Several board members for Jasper Main Street shared the optimism that its director, Mike Putman, has for the organization and for Jasper, adding early goals …
Several board members for Jasper Main Street shared the optimism that its director, Mike Putman, has for the organization and for Jasper, adding early goals have succeeded and raising the idea that its scope and input could go beyond the downtown area.
Debbie Young Sanders, the past president of Jasper Main Street, said, “The success we’ve seen in such a short period of time is going to continue to grow. The proven plan with the four points of the Main Street program are working for us and the enthusiasm is growing. You can see the new businesses opening. I just look for greater things along the way.”
She said the Main Street program requires a director be hired, noting that is “paramount to the success of the program.” Putman can devote time to the projects that business owners can’t as they try to operate their own stores. “We’re very fortunate. Mike is a wonderful director, probably the best in the state.”
The current board president, Dustin Beaty, said, “I think we’ve come a long way in almost three years. I think we have a lot more to do. I’m very proud of where we are positioned right now. I’m looking forward to what the future holds.”
He said possibly the greatest success of the program has been the buy-in from the community.
“I think there was some uncertainty as to what Main Street was about,” he said. “I think we’re somewhat overcoming that, for them to buy in and see Main Street is a very good thing for Jasper — not just for downtown, but for the City of Jasper.”
Board member John Nix, who has been on the board about six months, said Putman does a good job. He noted the Foothills Festival and the Jasper Eats event went well.
“We’ve got a lot planned for next year,” he said. “We’re going to encompass more than just downtown. We’re going to try to encompass the whole city of Jasper.” He said Putman “stays ahead of the game. He goes to other places and gets ideas from them. He’s been to Florence and he’s going to Marion County next week. He brings it back to Jasper.”
Brent McCarver, who is the fundraising consultant to Jasper Main Street, said Main Street has done “a tremendous job” in revitalizing not so much downtown but the idea, interest and promotion of downtown. He pointed out the $1.2 million in renovations and rehab projects have been undertaken downtown since Jasper Main Street started.
While he said Jasper has almost become a food and brewery destination, it is more than just restaurants, as retail is also available and growing.
“That was Phase 1 of what we wanted to do, was to peak the interest in downtown to get people to come back down here,” McCarver said. “I think it is very successful at that.”
The next step will be to bring in more types of retail and things such as the living in loft apartments, working with the city on new ordinances and zoning. With the entertainment district in place, “we can look at types of zoning where specific businesses can be in specific areas.”
He said the economic vitality committee is working with Bevill State Community College and local businesses, such as banks, on an entrepreneur program and have a “Shark Tank” type event at the end to get local investors involved.
“Getting people to realize what was down here, that was the first step,” he said. “Now we need to refine it. First, we need to get what is down here more desirable and easier to get to, and second, we need to help those people in business to stay in business and to prosper.”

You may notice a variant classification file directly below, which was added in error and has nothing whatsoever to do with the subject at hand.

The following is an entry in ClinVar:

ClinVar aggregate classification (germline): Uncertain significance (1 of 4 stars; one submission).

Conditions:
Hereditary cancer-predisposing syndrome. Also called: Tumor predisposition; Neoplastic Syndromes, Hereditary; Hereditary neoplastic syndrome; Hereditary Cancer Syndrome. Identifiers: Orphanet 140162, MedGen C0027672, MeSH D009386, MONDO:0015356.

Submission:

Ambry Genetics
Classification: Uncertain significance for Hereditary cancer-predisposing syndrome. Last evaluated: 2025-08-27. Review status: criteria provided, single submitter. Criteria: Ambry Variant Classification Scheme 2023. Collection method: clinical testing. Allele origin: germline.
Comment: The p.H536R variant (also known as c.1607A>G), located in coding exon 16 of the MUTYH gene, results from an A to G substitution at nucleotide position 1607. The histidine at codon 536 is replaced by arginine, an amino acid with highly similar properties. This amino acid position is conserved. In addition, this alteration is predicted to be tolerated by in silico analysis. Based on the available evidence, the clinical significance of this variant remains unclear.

As for fundraising opportunities, McCarver said the footprint of Main Street will be expanded to a wider area, such as Highway 118. Honda of Jasper has officials who are founding members of Jasper Main Street, for example.
“You don’t have to be sitting on 19th Street to be a part of it,” he said.
He said significant people in town who are very generous have an interest in moving forward and moving back to where Jasper was a thriving place, including on Saturdays.
“People want their hometown to be really nice,” McCarver said. “If you have an organization focused on doing that, then it makes it pretty easy to get those people who already have that philanthropic leaning to get involved. People like to see organization and plans, and that is something Main Street definitely has.”
As for Putman, he said the director was doing a “tremendous Job” in the organization.
“You know, Mike came from the education field, and specifically in theater. Of course, I think he has had some growing pains with everything from business to politics. Jasper is probably an interesting place to stick your foot into politics and business for the first time,” he said with a laugh. “But I think Mike has done a wonderful job adapting. He is a phenomenal promoter, tireless worker, a great personality. He embodies what the executive director should be. He really cares about downtown. He really loves this Main Street deal. We’re proud to have him.”
Jud Allen, the president of the Friends of Downtown Jasper, noted that group is a 501(c)(3) organization that works closely with Jasper Main Street to beautification of downtown, preserving history and encourage people to come to downtown.
“Recently Main Street had an idea of doing a beautification project using some trees that are not going to be too big but will make downtown look good. We decided as the Friends of Jasper that was something we could help donate to. We’re helping Main Street fund that.
“Main Street and Friends of Downtown Jasper have parallel purposes. You can donate to Main Street, but if you donate to Friends of Downtown Jasper, we’ll give you a tax deduction.”
He said if someone wants to promote arts in downtown, he said the board can look to see if that is something the Friends group can do or would want to do. He noted last spring the group promoted a concert where school students attended.